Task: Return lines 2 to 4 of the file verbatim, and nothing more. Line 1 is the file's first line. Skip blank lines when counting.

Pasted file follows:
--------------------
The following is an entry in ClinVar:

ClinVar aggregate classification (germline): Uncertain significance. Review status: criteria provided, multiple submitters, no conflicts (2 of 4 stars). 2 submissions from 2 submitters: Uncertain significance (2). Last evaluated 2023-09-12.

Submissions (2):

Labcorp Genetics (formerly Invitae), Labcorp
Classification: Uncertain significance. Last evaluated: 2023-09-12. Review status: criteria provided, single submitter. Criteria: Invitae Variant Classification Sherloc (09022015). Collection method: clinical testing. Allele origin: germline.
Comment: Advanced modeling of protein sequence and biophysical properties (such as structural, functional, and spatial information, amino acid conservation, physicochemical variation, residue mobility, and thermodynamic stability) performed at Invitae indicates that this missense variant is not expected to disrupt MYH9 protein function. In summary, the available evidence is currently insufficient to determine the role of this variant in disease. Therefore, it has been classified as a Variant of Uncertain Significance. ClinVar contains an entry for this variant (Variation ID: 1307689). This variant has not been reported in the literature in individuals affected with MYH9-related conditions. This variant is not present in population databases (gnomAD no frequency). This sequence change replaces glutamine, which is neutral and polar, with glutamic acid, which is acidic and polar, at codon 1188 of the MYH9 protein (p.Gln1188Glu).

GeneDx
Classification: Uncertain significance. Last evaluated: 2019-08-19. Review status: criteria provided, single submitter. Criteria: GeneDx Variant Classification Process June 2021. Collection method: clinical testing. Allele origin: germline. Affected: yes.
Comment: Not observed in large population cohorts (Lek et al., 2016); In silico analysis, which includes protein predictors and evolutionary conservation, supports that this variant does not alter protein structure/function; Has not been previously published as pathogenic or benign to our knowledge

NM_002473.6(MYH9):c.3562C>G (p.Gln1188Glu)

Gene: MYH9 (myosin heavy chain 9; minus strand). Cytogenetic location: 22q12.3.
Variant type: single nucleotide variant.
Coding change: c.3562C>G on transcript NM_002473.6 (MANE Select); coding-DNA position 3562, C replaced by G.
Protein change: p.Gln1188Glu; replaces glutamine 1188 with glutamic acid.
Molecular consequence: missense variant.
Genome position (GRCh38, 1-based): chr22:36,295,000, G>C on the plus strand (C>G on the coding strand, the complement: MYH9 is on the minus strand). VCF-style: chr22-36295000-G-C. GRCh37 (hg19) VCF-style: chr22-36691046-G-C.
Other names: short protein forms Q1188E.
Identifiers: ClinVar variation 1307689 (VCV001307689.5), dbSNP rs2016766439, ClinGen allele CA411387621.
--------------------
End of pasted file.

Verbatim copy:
ClinVar aggregate classification (germline): Uncertain significance. Review status: criteria provided, multiple submitters, no conflicts (2 of 4 stars). 2 submissions from 2 submitters: Uncertain significance (2). Last evaluated 2023-09-12.

Submissions (2):

Labcorp Genetics (formerly Invitae), Labcorp